160 A.2d 912 (Md. 1960), 204, Brady v. State
|Citation:||160 A.2d 912, 222 Md. 442|
|Opinion Judge:|| Horney|
|Party Name:||John L. BRADY v. STATE of Maryland.|
|Attorney:|| E. Clinton Bamberger, with whom was George B. Woelfel on the brief, for the appellant.|
|Case Date:||May 19, 1960|
|Court:||Court of Appeals of Maryland|
[222 Md. 443] E. Clinton Bamberger, Jr., Baltimore (George B. Woelfel, Annapolis, on the brief), for appellant.
Joseph S. Kaufman, Asst. Atty. Gen. (C. Ferdinand Sybert, Atty. Gen., Stedman Prescott, Jr., Deputy Atty. Gen., and C. Osborne Duvall, State's Atty. for Anne Arundel County, Annapolis, on the brief), for appellee.
Before BRUNE, C. J., and HENDERSON, HAMMOND, PRESCOTT and HORNEY, JJ.
John L. Brady (Brady) and Charles D. Boblit (Boblit) were indicted for the murder of William Brooks committed in the perpetration of a robbery. Brady was tried first before a jury. Boblit was tried by the court sitting without a jury. Both were found guilty of murder in the first degree and sentenced to death. The evidence being sufficient to sustain the judgments, both convictions were affirmed by this Court in Boblit v. State, 1959, 220 Md. 454, sub nom. Brady v. State, 154 A.2d 434.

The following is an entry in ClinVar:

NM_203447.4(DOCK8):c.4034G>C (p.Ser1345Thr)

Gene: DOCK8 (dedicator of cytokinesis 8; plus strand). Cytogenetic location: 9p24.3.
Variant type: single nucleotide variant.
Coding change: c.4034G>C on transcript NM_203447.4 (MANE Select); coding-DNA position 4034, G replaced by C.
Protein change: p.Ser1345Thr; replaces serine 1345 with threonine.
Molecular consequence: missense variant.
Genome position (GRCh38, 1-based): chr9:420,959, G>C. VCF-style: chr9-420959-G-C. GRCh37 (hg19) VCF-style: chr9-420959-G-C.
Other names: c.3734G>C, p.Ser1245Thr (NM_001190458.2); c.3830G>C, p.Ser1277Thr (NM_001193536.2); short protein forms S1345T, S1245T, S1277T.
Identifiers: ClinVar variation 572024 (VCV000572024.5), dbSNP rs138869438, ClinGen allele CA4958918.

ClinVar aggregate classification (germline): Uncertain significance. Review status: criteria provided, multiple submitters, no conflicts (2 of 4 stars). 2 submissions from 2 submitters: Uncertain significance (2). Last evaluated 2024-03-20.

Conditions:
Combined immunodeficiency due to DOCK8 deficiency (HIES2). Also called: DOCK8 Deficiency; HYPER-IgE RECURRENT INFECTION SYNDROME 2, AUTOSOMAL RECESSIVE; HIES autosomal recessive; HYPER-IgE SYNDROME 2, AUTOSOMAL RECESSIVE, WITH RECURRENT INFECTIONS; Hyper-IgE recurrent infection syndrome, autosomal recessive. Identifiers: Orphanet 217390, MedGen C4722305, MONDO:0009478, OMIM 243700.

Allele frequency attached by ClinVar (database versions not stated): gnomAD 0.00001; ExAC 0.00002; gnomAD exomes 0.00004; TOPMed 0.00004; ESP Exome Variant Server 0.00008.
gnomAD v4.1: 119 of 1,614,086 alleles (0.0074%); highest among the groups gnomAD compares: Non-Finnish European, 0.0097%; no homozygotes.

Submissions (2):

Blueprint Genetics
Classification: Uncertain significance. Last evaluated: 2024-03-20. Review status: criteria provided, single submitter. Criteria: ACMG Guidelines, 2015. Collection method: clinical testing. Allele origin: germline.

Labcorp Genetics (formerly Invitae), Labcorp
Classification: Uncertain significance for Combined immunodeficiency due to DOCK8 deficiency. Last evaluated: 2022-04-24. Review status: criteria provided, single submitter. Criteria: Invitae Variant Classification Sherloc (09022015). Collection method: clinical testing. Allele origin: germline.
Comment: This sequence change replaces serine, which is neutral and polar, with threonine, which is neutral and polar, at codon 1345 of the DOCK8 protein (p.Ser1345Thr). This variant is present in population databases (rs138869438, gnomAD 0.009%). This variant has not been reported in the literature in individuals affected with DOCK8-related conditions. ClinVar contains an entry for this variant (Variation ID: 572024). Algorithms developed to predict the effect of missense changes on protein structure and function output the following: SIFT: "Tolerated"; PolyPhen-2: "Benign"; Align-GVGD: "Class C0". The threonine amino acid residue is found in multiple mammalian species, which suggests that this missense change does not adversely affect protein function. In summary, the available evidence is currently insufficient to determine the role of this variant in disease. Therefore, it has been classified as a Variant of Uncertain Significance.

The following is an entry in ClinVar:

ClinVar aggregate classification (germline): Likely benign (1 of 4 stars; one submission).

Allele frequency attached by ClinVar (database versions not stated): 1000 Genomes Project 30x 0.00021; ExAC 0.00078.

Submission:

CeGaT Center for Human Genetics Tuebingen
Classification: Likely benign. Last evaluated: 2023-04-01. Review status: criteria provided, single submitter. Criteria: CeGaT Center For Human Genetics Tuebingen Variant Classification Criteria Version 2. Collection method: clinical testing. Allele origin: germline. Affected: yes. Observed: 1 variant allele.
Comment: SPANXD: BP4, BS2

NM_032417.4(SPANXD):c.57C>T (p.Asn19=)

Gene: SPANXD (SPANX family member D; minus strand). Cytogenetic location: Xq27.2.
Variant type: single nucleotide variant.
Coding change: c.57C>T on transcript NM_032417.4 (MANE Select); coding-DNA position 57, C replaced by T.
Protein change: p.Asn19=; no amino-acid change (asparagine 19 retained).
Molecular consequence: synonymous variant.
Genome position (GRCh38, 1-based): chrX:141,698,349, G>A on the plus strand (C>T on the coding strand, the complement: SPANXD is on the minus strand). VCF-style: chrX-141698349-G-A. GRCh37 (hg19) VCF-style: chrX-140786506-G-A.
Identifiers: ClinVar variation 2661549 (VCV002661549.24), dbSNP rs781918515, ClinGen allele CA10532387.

In extra-judicial statement and at his trial, Brady admitted participation in the robbery, but denied that he had [222 Md. 444] killed the victim. His claim was that Boblit was the actual murderer. It was for this reason that counsel for Brady in his argument to the jury, though admitting that the accused was guilty of murder in the first degree, plead with the jury to add to its verdict in that degree the words 'without capital punishment.' The jury declined to do so.
On the appeal in Boblit v. State, supra, the sole contention raised on behalf of Brady was that his confession had been obtained by force and a promise of reward. It was conceded, however, that he had not beek mistreated by the police. We held that the trial court was not in error in accepting the denial by the police that a promise of reward had been made.
At the subsequent trial of Boblit, the State offered as evidence a transcription of what purported to be an oral statement made by Boblit to the police on July 9, 1958. The unsigned statement, after setting forth that on July 2, 1958, he (Boblit) had told the police that Brady had strangled William Brooks and that he wanted to change his story, goes on to say, among other things, that at the suggestion of Brady he (Boblit) 'took and twisted * * * [his] shirt sleeve and choked him [the victim]', but he concluded by saying that '[i]t was his...
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